The profile of the Indian immigrant is changing

Many immigrants who immigrated to Canada from India 20 years or ago or so sold off their homes and closed their accounts, they brought their proceeds to Canada which would in many cases just about take care of a down payment for a home or bolster one’s savings here. Fast forward to 2015 and hundreds of immigrants from India, especially those living in cities or in certain rural communities either sell off their homes or agricultural land and then can afford to buy homes or commercial spaces in Canada outright.
Gurdarshan Gill of India takes oath to become U.S. citizen during ceremony in San Francisco
Property values in India have gone through the roof. Those who aren’t are simply renting out their homes in cities like Mumbai, Delhi and Bangalore and using that to rent a home in the GTA.
An acre of land in Haryana for example can fetch the owner close to Rs 30,000,00, if he or she were to bring this amount to Canada it would work out to be around $60,000 enough to purchase atleast four acres of rolling farmland around Orangeville, Ontario or put down a decent down payment. Many farmers own five acres or more and if they sell it all and come here, you could do the math!
Hundreds of Indian parents are funding their childrens’ education abroad with funds generated by selling off a small apartment or piece of land in the hot Indian property market.
Immigrants chasing a lifestyle
I’ve met a couple of Indian immigrants from Mumbai who decided to move to Canada not for the opportunity but the lifestyle. And to be fair, Canada does offer its permanent residents and citizens an excellent quality of life. Provided of course the family has an above average source of income, which means good jobs or successful businesses. Without a good job, a Canadian will quickly realize that it would be hard living on fresh air alone. Canada unfortunately at this point isn’t generating jobs and wealthy immigrants and investors from countries like China and India know that fully well, what is attracting them is housing which is relatively affordable, open spaces, clean air, amenities… in general things money can’t buy in crowded Indian cities and towns.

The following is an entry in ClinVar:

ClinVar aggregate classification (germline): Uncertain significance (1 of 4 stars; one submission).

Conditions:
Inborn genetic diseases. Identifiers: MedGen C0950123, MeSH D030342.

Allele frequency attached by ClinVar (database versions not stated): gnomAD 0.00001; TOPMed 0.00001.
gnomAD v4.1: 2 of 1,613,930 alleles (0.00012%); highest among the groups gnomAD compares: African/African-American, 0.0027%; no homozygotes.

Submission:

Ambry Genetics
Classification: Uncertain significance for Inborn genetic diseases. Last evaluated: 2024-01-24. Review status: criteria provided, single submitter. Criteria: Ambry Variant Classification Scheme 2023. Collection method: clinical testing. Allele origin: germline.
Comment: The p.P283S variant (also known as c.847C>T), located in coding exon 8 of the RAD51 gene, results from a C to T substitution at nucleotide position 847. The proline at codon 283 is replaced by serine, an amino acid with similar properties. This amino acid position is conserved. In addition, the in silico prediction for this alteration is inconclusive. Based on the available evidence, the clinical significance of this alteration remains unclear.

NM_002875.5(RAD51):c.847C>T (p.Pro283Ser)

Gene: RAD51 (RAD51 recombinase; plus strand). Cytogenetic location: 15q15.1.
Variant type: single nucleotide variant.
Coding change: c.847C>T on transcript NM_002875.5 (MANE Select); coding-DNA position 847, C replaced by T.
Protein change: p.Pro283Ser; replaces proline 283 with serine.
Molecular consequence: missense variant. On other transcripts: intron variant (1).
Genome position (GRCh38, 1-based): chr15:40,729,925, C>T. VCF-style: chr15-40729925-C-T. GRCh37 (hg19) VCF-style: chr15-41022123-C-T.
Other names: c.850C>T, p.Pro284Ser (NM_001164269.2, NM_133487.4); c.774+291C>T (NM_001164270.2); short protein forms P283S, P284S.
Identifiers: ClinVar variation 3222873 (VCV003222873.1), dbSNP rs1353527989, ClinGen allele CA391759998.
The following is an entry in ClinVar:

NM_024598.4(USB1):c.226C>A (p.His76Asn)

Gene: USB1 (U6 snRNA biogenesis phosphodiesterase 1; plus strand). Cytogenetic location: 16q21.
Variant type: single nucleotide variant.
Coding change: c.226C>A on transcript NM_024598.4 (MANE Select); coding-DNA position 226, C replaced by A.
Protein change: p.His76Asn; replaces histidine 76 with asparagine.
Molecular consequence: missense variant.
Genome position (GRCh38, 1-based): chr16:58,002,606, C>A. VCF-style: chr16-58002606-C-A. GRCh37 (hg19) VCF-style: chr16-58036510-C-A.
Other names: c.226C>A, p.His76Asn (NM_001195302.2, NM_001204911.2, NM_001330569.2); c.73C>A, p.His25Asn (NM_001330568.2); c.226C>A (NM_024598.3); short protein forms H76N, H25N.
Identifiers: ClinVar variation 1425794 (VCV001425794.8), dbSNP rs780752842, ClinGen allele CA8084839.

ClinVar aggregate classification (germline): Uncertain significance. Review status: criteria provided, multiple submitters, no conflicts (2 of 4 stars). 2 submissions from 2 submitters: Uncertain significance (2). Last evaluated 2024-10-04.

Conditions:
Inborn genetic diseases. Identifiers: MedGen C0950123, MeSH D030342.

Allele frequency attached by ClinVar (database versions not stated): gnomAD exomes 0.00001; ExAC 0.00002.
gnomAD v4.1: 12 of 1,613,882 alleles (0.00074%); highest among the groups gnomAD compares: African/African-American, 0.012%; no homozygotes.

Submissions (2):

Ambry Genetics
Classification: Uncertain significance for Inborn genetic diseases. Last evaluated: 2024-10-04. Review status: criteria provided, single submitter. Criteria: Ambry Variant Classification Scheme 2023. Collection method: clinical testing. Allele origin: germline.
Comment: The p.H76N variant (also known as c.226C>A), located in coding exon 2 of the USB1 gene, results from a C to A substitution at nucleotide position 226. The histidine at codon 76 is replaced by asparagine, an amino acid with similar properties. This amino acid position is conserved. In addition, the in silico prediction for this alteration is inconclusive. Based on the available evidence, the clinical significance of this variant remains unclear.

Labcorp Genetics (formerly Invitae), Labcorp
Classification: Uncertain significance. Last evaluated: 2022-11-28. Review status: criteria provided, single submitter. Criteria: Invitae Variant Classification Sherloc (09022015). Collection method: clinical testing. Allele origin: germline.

The immigrant from Mumbai I met runs a very successful business there and realized there was no way he could replicate that success here in Canada, so he did the next best thing- he bought a home, installed his family here and now shuttles back and forth every three months.
Real estate boom makes Canada affordable
Another self-employed permanent resident and his family moved here a year ago, he rents out his apartment in Mumbai and that amount takes care of the rent of his apartment here. He is a consultant and all his business comes out of India, thanks to Skype and inexpensive communication, he doesn’t need to be in India physically.
All this sounds bizarre to South Asian immigrants who came in a decade or more earlier. I’ve met immigrants who sold their apartments in cities like Mumbai and Delhi for a fraction of what it would be worth today. “I’d be a dollar millionaire,” said one such immigrant who sold his property for a song 16 years ago because he was quite sure that India was in permanent decline and would be in the throes of a civil war, atleast that is what his immigration consultant told him in his sales pitch.
Things have changed drastically in India
Back then few could envisage the kind of wealth now generated in India. Sure there is the familiar beggars, street urchins and wretched poverty, but there are large islands of prosperity that are populated by some obscenely rich people and a growing number of millionaires. The professionals and business people immigrating or investing places such as Canada are often very wealthy individuals.
What India doesn’t have are the amenities, the quality of life, the clean air and water. And immigrants today are often here to have their children educated or to simply hope to have a second home. So for many immigrants from India today, Canada simply happens to be nothing more than a playground. India continues to be the dirty place where people can become filthy rich.
Disclaimer: News published are collected from various sources and responsibility of news lies solely on the source itself. United Hindu Congress Canada or its website is not in anyway connected nor it is responsible for the news contents presented here.

Leave a Reply

Your email address will not be published. Required fields are marked *

You may use these HTML tags and attributes: <a href="" title=""> <abbr title=""> <acronym title=""> <b> <blockquote cite=""> <cite> <code> <del datetime=""> <em> <i> <q cite=""> <strike> <strong>